It’s worth mentioning that all early designs of a sewing machine before the first successful one, all moved the needle side to side and were powered with a winding handle.

  • 1810: Balthasar Krems invents an automatic machine for sewing caps. He didn’t patent his design, but it didn’t work anyway.
  • 1814: An Austrian tailor, Josef Madersperger, was issued a patent in 1814. He was persistent, attempting several different designs, but all were unsuccessful.
  • 1818: John Adams Doge and John Knowles invent America’s first sewing machine, but it could only sew a few bits of fabric before breaking.
history of the sewing machine josef madersperger
Madersperger, the Austrian tailor.

1830: The First Successful Sewing Machine

Joy! 40 years since Thomas Saint first drew and described a machine for sewing, we finally have a functioning sewing machine. Barthelemy Thimonnier, a French tailor, invented a sewing machine that used a hooked needle and one thread, creating a chain stitch.

sewing machine history
Barthelemy Thimonnier’s first sewing machine, 1830.

1830: A Riot & Near Death Experience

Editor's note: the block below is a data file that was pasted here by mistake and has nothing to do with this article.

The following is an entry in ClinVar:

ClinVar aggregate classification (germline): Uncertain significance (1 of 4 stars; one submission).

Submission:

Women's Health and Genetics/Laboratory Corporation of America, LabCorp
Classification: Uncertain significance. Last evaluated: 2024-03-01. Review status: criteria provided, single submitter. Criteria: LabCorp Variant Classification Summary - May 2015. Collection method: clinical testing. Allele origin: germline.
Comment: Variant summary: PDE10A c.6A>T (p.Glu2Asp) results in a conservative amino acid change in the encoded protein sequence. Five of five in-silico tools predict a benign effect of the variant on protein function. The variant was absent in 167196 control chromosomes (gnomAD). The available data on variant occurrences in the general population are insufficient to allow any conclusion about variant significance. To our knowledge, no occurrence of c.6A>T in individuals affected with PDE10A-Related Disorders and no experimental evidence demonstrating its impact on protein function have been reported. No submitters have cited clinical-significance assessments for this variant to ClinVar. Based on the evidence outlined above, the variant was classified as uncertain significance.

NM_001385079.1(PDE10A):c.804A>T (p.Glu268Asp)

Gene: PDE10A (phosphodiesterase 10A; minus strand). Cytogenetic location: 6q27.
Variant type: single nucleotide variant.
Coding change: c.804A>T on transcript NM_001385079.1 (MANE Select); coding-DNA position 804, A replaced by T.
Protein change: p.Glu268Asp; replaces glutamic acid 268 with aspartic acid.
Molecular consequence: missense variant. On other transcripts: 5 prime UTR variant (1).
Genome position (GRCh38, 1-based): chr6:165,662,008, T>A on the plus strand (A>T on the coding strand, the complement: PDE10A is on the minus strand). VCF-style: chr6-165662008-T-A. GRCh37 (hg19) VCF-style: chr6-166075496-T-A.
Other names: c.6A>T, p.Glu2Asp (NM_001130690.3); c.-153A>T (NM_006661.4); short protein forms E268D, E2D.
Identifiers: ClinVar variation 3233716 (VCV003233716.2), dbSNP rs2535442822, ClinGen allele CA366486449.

After the successful patent, Thimonnier opened the world’s first machine based clothing manufacturing company. His job was to create uniforms for the French Army. However, when other French tailors got wind of his invention, they weren’t too pleased. They feared his machine would result in their unemployment so they burnt down his factory whilst he was still inside. Never take your sewing machine for granted ever again; this guy almost died for it.

inventor barthelemy thimonnier
Bathelemy Thimonnier

1834: Morals Over Money

This is an example of sticking true to your beliefs. Walter Hunt created America’s first functioning sewing machine, but he had second thoughts. Hunt thought such a machine would cause unemployment for many, so he didn’t bother to patent the design. Now you see where things are going to get messy.

walter hunt sewing machine
A model of Walter Hunt’s sewing machine, based on his patent drawings.

1844: A Lost Patent